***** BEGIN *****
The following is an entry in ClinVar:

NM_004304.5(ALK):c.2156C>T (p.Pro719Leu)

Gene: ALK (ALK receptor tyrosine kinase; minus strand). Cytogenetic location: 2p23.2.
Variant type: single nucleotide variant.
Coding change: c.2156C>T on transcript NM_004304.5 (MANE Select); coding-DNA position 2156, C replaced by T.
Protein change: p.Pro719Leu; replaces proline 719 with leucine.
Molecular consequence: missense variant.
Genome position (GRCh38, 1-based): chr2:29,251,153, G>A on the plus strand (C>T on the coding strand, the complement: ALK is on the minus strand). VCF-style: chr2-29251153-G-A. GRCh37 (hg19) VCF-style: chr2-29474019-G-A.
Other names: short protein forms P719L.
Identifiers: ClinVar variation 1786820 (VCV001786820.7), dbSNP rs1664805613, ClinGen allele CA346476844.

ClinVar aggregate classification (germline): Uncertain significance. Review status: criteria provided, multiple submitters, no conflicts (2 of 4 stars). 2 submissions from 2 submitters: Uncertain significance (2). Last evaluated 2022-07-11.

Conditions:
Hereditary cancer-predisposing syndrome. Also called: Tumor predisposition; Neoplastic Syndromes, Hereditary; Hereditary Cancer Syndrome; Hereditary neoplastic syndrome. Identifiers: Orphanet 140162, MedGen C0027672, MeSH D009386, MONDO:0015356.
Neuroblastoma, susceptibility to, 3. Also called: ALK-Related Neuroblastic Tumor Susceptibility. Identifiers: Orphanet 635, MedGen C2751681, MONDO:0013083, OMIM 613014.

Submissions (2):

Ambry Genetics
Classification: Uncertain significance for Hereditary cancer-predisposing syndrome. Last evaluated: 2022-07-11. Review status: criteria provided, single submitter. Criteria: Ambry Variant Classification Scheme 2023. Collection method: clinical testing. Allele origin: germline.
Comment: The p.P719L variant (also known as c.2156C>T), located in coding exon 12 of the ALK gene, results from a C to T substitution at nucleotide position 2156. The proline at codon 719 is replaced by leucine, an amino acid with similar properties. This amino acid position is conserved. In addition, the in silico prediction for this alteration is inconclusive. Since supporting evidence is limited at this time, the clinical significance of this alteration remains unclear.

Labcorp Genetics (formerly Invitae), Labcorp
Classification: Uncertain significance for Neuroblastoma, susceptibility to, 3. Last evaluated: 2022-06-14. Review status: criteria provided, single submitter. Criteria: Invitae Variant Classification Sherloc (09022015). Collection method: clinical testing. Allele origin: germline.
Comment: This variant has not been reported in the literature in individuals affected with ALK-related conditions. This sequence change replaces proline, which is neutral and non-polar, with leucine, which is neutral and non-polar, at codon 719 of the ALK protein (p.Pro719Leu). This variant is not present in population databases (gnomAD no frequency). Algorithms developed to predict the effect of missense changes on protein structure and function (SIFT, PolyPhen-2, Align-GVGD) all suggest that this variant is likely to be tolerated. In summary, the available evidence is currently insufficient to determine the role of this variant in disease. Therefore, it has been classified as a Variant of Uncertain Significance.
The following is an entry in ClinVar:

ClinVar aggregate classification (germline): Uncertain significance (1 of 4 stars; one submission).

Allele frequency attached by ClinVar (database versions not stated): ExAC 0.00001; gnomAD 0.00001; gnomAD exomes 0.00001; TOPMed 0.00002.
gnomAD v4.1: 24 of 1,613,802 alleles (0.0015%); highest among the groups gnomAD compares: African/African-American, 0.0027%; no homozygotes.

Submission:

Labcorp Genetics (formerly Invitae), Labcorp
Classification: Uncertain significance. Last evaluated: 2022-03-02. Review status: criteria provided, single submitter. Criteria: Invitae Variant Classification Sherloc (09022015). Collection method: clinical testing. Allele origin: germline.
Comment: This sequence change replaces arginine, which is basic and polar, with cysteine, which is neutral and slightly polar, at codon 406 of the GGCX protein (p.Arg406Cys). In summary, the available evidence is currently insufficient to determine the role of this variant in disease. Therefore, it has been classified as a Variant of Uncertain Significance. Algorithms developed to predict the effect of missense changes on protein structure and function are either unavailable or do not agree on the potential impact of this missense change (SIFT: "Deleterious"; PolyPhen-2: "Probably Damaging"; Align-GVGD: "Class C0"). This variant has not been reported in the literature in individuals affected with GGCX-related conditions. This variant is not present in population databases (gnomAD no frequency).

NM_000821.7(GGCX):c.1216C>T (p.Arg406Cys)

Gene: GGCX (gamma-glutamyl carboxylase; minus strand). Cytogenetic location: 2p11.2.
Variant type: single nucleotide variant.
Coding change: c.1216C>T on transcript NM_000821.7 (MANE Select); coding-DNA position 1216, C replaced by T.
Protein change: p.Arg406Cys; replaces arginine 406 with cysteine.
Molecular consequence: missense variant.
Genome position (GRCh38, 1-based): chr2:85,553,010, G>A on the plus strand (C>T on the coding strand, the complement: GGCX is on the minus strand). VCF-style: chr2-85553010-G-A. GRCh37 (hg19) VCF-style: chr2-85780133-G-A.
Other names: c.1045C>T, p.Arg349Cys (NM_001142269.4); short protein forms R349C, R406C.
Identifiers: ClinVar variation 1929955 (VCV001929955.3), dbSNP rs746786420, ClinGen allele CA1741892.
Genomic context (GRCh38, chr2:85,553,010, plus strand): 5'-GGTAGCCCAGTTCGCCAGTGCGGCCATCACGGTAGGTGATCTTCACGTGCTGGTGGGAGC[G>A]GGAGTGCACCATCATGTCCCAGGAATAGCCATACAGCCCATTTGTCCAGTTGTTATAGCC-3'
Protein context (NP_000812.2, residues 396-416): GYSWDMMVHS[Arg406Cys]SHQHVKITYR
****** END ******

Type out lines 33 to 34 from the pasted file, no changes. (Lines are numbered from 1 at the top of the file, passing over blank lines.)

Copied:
Coding change: c.1216C>T on transcript NM_000821.7 (MANE Select); coding-DNA position 1216, C replaced by T.
Protein change: p.Arg406Cys; replaces arginine 406 with cysteine.